October 1, 2003
By Julie Summers Walker
Sometimes you take a roundabout way to get to where you want to be. For Bill Adler Jr. that meant first rejecting the career path his parents forged for him.
Adler grew up in the literary world of the Upper East Side of Manhattan in New York City. His parents were successful literary agents, representing such authors as Dan Rather, Mike Wallace, Willard Scott, and Larry King. It was a career path he could have emulated, but he chose international relations instead. He worked in Washington, D.C., as a lobbyist for causes he believed in but "hated wearing a suit," he says. So he turned to book packaging, putting writers together with publishers. That didn't satisfy him either. "You have 100 clients and you have 99 people with problems."
Then came a conversation with a neighbor in the Cleveland Park, D.C., neighborhood where Adler lives with his wife and two young children. The neighbor was a private pilot. "I'm an early adopter — if it's a new thing, I want to try it. It sounded like a hoot," he says. But when he mentioned the idea of lessons to his wife, she discouraged him. Turns out she had purchased flight lessons for his upcoming birthday already. "She thought I'd go up for an hour and that would be the end of it," says Adler.
Flying helped Adler relieve the stress of publishing. "Work vanishes when you are in the cockpit. I had to go to the extreme to not be in contact with the office. Flying gave me that."
Flying also gave Adler the inspiration to finally do what he wanted — write. Adler, along with his wife, Robin, is now Adler and Robin Books, the authors and producers of a highly popular series that began with Adler's book Outwitting Squirrels. That book sold more than 300,000 copies and inspired a series of books that take a humorous look at particular problems and the solutions that others have tried to "outwit" the problem.
Outwitting problems and communicating with others are things Adler does very well. After the September 11, 2001, terrorist attacks when his home airport, Potomac Airfield in Maryland, was "shut down for what felt like forever," Adler (who'd had an instrument rating lesson that morning — "Another hour and I'd have been in the air") organized the D.C. Emergency Radio Network ( www.dcradio.com). Using Family Radio Service (FRS) radios and GMRS short-range radios, immediate neighbors can communicate with one another in case of an emergency such as 9/11.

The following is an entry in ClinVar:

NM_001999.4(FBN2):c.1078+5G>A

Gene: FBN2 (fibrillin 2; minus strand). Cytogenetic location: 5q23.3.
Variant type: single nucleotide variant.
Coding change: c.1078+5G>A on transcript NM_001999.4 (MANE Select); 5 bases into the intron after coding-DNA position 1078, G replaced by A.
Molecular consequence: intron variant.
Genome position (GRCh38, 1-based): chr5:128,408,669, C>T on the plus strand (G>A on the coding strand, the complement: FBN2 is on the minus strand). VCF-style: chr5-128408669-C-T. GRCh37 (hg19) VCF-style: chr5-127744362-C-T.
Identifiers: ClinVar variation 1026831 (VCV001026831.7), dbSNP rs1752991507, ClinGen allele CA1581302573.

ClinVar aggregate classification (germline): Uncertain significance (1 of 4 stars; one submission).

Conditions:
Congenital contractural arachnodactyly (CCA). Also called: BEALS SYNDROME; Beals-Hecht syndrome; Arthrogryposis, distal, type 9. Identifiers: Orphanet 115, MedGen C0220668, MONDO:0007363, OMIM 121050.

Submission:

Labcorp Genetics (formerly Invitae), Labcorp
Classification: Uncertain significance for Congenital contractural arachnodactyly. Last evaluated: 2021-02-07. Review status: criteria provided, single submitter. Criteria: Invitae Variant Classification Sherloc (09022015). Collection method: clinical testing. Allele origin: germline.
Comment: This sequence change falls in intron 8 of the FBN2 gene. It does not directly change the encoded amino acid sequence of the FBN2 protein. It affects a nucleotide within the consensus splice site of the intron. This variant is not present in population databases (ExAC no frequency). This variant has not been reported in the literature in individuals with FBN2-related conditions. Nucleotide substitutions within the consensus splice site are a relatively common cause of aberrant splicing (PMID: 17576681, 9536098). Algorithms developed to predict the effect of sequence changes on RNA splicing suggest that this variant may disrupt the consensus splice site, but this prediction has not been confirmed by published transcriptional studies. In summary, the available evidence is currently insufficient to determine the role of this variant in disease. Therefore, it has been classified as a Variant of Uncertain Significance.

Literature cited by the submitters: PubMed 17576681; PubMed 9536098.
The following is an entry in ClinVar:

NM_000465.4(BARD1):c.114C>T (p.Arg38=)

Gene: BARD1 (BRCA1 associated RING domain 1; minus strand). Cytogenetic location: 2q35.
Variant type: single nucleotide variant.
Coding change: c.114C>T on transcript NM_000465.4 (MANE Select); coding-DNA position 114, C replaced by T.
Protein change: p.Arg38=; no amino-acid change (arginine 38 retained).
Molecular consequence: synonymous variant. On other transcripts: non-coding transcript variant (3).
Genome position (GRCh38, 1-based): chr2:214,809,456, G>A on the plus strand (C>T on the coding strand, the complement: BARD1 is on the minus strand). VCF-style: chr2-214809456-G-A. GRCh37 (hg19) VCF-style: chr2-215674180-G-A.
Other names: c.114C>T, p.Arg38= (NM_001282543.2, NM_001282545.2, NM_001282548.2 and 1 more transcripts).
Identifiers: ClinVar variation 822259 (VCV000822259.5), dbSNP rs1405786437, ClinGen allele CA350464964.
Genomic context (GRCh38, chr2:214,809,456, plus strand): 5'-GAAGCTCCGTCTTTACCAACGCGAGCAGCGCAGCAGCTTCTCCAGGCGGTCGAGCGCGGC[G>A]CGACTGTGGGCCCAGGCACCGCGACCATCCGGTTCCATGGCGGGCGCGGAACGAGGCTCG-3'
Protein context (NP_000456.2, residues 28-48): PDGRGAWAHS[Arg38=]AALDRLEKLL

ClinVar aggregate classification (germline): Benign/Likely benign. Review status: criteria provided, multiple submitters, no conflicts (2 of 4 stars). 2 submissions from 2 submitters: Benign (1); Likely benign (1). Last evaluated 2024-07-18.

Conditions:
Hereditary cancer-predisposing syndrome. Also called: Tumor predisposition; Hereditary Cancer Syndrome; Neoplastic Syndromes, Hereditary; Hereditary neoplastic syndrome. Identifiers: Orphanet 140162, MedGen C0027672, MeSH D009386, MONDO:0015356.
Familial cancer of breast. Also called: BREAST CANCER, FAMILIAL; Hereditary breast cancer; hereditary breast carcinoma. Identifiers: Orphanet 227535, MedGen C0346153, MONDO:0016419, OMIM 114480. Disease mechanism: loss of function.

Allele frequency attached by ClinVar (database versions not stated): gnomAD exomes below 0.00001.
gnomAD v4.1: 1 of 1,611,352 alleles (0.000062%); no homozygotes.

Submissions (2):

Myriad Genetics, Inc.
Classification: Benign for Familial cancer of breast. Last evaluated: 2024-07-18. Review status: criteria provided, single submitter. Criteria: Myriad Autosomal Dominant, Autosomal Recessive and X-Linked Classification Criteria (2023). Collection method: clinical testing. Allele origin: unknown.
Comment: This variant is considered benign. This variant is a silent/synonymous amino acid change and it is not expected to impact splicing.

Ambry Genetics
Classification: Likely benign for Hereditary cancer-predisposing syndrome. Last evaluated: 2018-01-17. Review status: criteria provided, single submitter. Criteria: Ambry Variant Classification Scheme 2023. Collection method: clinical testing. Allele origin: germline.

That effort also spawned the Cleveland Park e-mail list that is now the largest neighborhood e-mail list in the Washington, D.C., area — and may be the largest neighborhood list in the country with more than 1,300 members.
Adler also formed an e-mail group on Yahoo called "PalmPilotPilots" for pilots who use Palm Pilots (and other personal digital assistants using the Palm OS) for aviation. This is a place where pilots can discover new software, troubleshoot problems, uncover tricks, share PQAs (Palm Query Applications), and compare notes with fellow pilots who use Palm Pilots in the cockpit. More than 700 pilots are members of this e-group ( email@example.com).
Adler also communicates his love for aviation on his company Web site ( www.adlerbooks.com/pilot.html), encouraging others to learn to fly, offering lists of flying clubs and flight schools in the Washington, D.C., area, recommending aviation-related books and resources, and promoting aviation organizations. "The more pilots the better," he says. He also maintains a Web site featuring D.C.-area weather for pilots ( www.adlerbooks.com/weather.html).
Being a pilot allowed him to see the interest in aerobatic pilot Patty Wagstaff's autobiography, Fire and Air: A Life on the Edge, which Adler and Robin Books sold to Chicago Review Press in 1997. "It wasn't an easy sell because most editors are not pilots. Chicago Review Press recognized her significance." After spending time with Wagstaff, Adler took up aerobatics himself, flying a Pitts Special out of Lee Airport in Annapolis, Maryland, with instructor Bill Finigan.
While he doesn't own an airplane yet ("I keep trying to convince my wife we need a Cessna Caravan," he says), whenever Adler travels he finds a local flight school and goes flying. "It's a great way to see America."
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